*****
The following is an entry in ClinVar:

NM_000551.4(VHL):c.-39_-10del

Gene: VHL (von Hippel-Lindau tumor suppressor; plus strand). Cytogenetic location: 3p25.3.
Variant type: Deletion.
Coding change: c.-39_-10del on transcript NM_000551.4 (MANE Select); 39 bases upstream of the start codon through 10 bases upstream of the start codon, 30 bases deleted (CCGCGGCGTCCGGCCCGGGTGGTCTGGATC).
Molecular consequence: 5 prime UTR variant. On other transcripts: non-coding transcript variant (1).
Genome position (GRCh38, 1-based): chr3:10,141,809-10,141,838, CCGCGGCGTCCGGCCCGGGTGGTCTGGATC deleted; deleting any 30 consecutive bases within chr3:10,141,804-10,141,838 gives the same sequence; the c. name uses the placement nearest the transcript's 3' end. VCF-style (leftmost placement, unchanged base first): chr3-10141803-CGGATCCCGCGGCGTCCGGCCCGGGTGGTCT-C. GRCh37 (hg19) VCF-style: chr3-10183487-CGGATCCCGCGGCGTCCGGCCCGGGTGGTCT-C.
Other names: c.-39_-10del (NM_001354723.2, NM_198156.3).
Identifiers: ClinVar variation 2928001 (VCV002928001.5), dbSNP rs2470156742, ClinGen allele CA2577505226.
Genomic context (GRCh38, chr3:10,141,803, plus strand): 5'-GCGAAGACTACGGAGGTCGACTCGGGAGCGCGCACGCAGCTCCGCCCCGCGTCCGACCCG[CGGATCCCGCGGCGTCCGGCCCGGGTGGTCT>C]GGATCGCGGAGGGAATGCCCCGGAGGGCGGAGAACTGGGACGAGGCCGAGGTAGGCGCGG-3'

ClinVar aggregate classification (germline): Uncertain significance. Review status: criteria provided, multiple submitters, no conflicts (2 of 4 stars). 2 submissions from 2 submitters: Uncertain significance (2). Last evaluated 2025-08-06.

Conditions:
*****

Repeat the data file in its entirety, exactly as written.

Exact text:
The following is an entry in ClinVar:

NM_000551.4(VHL):c.-39_-10del

Gene: VHL (von Hippel-Lindau tumor suppressor; plus strand). Cytogenetic location: 3p25.3.
Variant type: Deletion.
Coding change: c.-39_-10del on transcript NM_000551.4 (MANE Select); 39 bases upstream of the start codon through 10 bases upstream of the start codon, 30 bases deleted (CCGCGGCGTCCGGCCCGGGTGGTCTGGATC).
Molecular consequence: 5 prime UTR variant. On other transcripts: non-coding transcript variant (1).
Genome position (GRCh38, 1-based): chr3:10,141,809-10,141,838, CCGCGGCGTCCGGCCCGGGTGGTCTGGATC deleted; deleting any 30 consecutive bases within chr3:10,141,804-10,141,838 gives the same sequence; the c. name uses the placement nearest the transcript's 3' end. VCF-style (leftmost placement, unchanged base first): chr3-10141803-CGGATCCCGCGGCGTCCGGCCCGGGTGGTCT-C. GRCh37 (hg19) VCF-style: chr3-10183487-CGGATCCCGCGGCGTCCGGCCCGGGTGGTCT-C.
Other names: c.-39_-10del (NM_001354723.2, NM_198156.3).
Identifiers: ClinVar variation 2928001 (VCV002928001.5), dbSNP rs2470156742, ClinGen allele CA2577505226.
Genomic context (GRCh38, chr3:10,141,803, plus strand): 5'-GCGAAGACTACGGAGGTCGACTCGGGAGCGCGCACGCAGCTCCGCCCCGCGTCCGACCCG[CGGATCCCGCGGCGTCCGGCCCGGGTGGTCT>C]GGATCGCGGAGGGAATGCCCCGGAGGGCGGAGAACTGGGACGAGGCCGAGGTAGGCGCGG-3'

ClinVar aggregate classification (germline): Uncertain significance. Review status: criteria provided, multiple submitters, no conflicts (2 of 4 stars). 2 submissions from 2 submitters: Uncertain significance (2). Last evaluated 2025-08-06.

Conditions: